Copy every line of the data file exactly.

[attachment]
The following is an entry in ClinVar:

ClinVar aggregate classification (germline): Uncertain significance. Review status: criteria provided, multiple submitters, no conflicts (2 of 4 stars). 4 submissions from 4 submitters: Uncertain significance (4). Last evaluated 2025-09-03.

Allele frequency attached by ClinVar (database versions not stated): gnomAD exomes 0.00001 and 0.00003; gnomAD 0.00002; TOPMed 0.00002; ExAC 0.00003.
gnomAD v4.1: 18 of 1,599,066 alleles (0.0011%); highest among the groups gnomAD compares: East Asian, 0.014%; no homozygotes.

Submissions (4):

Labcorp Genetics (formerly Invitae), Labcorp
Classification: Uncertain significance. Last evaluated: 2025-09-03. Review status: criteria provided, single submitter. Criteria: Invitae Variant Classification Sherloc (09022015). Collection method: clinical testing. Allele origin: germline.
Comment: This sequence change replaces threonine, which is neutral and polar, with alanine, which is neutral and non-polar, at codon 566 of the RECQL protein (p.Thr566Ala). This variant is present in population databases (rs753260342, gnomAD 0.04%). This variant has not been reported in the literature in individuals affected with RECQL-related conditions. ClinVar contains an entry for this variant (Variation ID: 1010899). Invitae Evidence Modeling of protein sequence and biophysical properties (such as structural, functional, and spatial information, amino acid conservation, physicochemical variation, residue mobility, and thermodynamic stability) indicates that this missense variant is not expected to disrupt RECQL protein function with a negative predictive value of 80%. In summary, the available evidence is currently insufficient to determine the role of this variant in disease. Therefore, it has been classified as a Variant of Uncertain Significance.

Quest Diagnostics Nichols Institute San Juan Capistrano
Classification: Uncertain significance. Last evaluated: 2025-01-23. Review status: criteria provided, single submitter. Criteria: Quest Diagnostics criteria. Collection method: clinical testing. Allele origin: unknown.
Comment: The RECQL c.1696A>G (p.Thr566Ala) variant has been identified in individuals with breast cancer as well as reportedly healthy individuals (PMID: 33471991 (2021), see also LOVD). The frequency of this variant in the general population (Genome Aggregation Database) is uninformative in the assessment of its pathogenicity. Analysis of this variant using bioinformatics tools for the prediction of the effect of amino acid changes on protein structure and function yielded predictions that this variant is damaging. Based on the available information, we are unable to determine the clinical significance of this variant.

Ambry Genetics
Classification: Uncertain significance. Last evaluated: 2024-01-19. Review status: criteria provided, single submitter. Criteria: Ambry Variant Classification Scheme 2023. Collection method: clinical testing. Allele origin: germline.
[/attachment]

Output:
The following is an entry in ClinVar:

ClinVar aggregate classification (germline): Uncertain significance. Review status: criteria provided, multiple submitters, no conflicts (2 of 4 stars). 4 submissions from 4 submitters: Uncertain significance (4). Last evaluated 2025-09-03.

Allele frequency attached by ClinVar (database versions not stated): gnomAD exomes 0.00001 and 0.00003; gnomAD 0.00002; TOPMed 0.00002; ExAC 0.00003.
gnomAD v4.1: 18 of 1,599,066 alleles (0.0011%); highest among the groups gnomAD compares: East Asian, 0.014%; no homozygotes.

Submissions (4):

Labcorp Genetics (formerly Invitae), Labcorp
Classification: Uncertain significance. Last evaluated: 2025-09-03. Review status: criteria provided, single submitter. Criteria: Invitae Variant Classification Sherloc (09022015). Collection method: clinical testing. Allele origin: germline.
Comment: This sequence change replaces threonine, which is neutral and polar, with alanine, which is neutral and non-polar, at codon 566 of the RECQL protein (p.Thr566Ala). This variant is present in population databases (rs753260342, gnomAD 0.04%). This variant has not been reported in the literature in individuals affected with RECQL-related conditions. ClinVar contains an entry for this variant (Variation ID: 1010899). Invitae Evidence Modeling of protein sequence and biophysical properties (such as structural, functional, and spatial information, amino acid conservation, physicochemical variation, residue mobility, and thermodynamic stability) indicates that this missense variant is not expected to disrupt RECQL protein function with a negative predictive value of 80%. In summary, the available evidence is currently insufficient to determine the role of this variant in disease. Therefore, it has been classified as a Variant of Uncertain Significance.

Quest Diagnostics Nichols Institute San Juan Capistrano
Classification: Uncertain significance. Last evaluated: 2025-01-23. Review status: criteria provided, single submitter. Criteria: Quest Diagnostics criteria. Collection method: clinical testing. Allele origin: unknown.
Comment: The RECQL c.1696A>G (p.Thr566Ala) variant has been identified in individuals with breast cancer as well as reportedly healthy individuals (PMID: 33471991 (2021), see also LOVD). The frequency of this variant in the general population (Genome Aggregation Database) is uninformative in the assessment of its pathogenicity. Analysis of this variant using bioinformatics tools for the prediction of the effect of amino acid changes on protein structure and function yielded predictions that this variant is damaging. Based on the available information, we are unable to determine the clinical significance of this variant.

Ambry Genetics
Classification: Uncertain significance. Last evaluated: 2024-01-19. Review status: criteria provided, single submitter. Criteria: Ambry Variant Classification Scheme 2023. Collection method: clinical testing. Allele origin: germline.